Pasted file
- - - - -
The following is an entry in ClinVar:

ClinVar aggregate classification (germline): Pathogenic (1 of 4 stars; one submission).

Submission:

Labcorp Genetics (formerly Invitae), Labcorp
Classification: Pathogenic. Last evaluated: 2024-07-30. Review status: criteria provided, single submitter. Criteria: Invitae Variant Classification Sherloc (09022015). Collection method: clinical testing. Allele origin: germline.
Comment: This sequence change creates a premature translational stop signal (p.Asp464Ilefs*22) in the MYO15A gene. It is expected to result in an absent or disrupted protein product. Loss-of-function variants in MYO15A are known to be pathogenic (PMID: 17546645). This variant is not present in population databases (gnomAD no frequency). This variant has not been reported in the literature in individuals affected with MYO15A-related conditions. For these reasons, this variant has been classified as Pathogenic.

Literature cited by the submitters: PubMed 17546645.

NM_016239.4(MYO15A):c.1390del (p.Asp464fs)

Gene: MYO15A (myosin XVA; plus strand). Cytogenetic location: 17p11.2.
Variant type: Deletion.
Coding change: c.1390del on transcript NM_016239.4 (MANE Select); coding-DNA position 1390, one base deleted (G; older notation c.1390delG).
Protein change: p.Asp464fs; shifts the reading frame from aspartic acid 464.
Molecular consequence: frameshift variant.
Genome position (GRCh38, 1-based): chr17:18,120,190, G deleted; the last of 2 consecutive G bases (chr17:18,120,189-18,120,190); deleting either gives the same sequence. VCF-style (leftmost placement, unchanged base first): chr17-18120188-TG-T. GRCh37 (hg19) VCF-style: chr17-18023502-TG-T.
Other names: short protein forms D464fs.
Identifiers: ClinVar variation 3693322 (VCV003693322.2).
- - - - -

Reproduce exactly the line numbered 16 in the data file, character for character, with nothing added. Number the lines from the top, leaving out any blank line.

Identifiers: ClinVar variation 3693322 (VCV003693322.2).